True or False? • School administrators and board members across North Carolina respond to similar disciplinary incidents in decidedly different ways. • True. Informal and anecdotal information supports the conclusion that the same behavior can generate a long-term suspension in one school district and no suspension at all in another. On the following slides, see the penalties selected by a group of 100 school board members and school administrators.
An eight-year-old third-grader was discovered to have written “Bomb This School” on the wall of a bathroom stall at school. This followed an incident where his teacher had discovered him to have an I-pod and he was angry after he was forced to surrender it to her.
Two 16-year-old high school students, girlfriend and boyfriend, left campus, with permission, when a class was cancelled. They both had off-campus lunch passes; the cancelled class was just prior to lunch. They drove to one of their homes, where they engaged in consensual sex. School officials learned of their activities because a parent came home and found them there. They admitted what they had done. Neither had a discipline history and both were honors-level students.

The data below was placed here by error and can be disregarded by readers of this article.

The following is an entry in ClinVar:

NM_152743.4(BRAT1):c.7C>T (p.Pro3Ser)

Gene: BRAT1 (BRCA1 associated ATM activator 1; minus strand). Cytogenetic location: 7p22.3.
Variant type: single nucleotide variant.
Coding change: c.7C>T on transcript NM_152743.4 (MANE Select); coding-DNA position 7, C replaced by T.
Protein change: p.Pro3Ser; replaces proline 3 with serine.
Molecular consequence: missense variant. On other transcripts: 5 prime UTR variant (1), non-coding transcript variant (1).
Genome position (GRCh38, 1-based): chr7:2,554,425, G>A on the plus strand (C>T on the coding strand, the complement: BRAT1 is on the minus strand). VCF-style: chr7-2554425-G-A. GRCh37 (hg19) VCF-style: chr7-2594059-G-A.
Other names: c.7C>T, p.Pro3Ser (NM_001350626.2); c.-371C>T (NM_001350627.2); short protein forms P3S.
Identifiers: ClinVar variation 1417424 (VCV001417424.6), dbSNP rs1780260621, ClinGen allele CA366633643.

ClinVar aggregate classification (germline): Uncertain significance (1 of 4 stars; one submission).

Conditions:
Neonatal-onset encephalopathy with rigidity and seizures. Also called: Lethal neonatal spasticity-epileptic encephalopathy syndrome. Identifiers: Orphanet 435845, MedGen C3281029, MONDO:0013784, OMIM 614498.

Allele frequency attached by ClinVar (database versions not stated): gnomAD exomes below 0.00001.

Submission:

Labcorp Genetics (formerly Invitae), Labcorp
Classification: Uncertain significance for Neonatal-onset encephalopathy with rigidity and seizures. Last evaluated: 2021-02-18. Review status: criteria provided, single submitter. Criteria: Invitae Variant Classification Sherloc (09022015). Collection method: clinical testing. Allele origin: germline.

On a bus full of middle schoolers, the driver asked one of the students to help get everyone to their assigned seats. A second student resisted the first’s instructions and the two students got into an argument. The first student slapped the second on multiple occasions (anywhere from three to twenty; the accounts of the students and witnesses varied considerably). The bus driver was unaware of the incident. The first student had no discipline history.
Resources • American Psychological Association Zero Tolerance Task Force, “Are Zero Tolerance Policies Effective in Schools?” Vol. 63, No. 9 American Psychologist, Dec. 2008 • N.C. Dept. of Public Instruction, Annual Reports on Suspensions & Expulsions